Now that spring’s in the air, many homeowners are thinking about tackling home improvements or full-on renovations from their to-do lists. If you’re planning some renovations this year and you’re looking to free up funds to support your projects, I may have a solution for you.
But, first, it’s important to plan ahead. Setting a budget before deciding how you’re going to pay for your renovations is essential to avoid living outside your financial means and optimize your spend.
While the allure of big box store credit is strong, cost overruns can derail the completion of the plan. Additionally, it’s difficult to keep track of multiple store credit card payments while navigating a renovation as you often can’t find everything you need in one place.
Add in the high interest rate cost on these store credit cards – or any credit card, for that matter – and you’re looking at some unnecessarily high reno costs! For instance, a Home Depot card offers a six-month no-interest payment period. But, once those six months expire, the interest rate is 28.8%. And Rona card interest is 19.9%.
In comparison, rolling the payment into your mortgage would fall around 3.29% using today’s interest rates.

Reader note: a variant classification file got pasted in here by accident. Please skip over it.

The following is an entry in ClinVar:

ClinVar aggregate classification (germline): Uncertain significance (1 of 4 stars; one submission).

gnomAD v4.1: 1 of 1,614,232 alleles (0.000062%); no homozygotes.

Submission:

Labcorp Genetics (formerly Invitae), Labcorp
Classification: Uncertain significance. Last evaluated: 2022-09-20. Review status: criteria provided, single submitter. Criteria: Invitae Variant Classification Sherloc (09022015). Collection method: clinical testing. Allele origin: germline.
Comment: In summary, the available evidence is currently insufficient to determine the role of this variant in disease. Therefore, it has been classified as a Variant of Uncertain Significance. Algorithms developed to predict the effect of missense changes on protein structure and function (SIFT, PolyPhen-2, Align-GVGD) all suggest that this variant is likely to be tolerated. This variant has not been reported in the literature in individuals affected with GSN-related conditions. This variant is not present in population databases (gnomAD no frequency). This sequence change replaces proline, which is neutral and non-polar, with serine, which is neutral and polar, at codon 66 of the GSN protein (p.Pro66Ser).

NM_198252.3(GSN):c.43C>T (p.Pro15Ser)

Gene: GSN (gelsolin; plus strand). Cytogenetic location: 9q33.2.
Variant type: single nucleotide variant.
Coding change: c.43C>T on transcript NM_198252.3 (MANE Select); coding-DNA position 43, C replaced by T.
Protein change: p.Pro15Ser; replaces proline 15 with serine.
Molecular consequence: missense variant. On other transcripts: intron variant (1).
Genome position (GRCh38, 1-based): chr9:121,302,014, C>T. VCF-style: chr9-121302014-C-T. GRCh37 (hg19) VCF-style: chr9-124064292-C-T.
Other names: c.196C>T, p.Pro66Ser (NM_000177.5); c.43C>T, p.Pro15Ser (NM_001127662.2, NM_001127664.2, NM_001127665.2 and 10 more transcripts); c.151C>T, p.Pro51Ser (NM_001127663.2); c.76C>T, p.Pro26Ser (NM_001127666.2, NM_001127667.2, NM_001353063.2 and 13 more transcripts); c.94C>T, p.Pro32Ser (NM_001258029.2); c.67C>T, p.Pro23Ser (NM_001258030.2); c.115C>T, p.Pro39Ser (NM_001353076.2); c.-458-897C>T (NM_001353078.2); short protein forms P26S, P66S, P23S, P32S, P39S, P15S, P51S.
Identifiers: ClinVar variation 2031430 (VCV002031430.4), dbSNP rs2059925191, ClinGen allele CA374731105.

To break it out into dollar terms, a $30,000 renovation would result in an increased mortgage payment of $147 over a 25-year amortization or $131 over a 30-year amortization at 3.29%. The total interest cost in the first year would be $968.56 or $971.38, respectively.
That same $30,000 charged to a store card at 28.8% interest per year is $8,640, and $5,970 at 19.9%.
Additionally, by opting to stay in your home and renovate on a set budget, you’re not only increasing the resale value of your home, but you’re also avoiding the costs associated with selling your home and closing on a new property – which can easily run into the thousands.
Taking advantage of home equity
There are simple, cost-effective mortgage solutions available to homeowners who are planning a renovation.
The most economical time to access equity is when your mortgage is coming up for renewal, but it may also make sense to refinance your current mortgage to free up reno funds. Upon qualification, you can typically borrow up to 80% of the value of your home to renovate.
I’d be happy to advise on your specific situation to see what makes sense for you. Answers to your questions are a call or email away.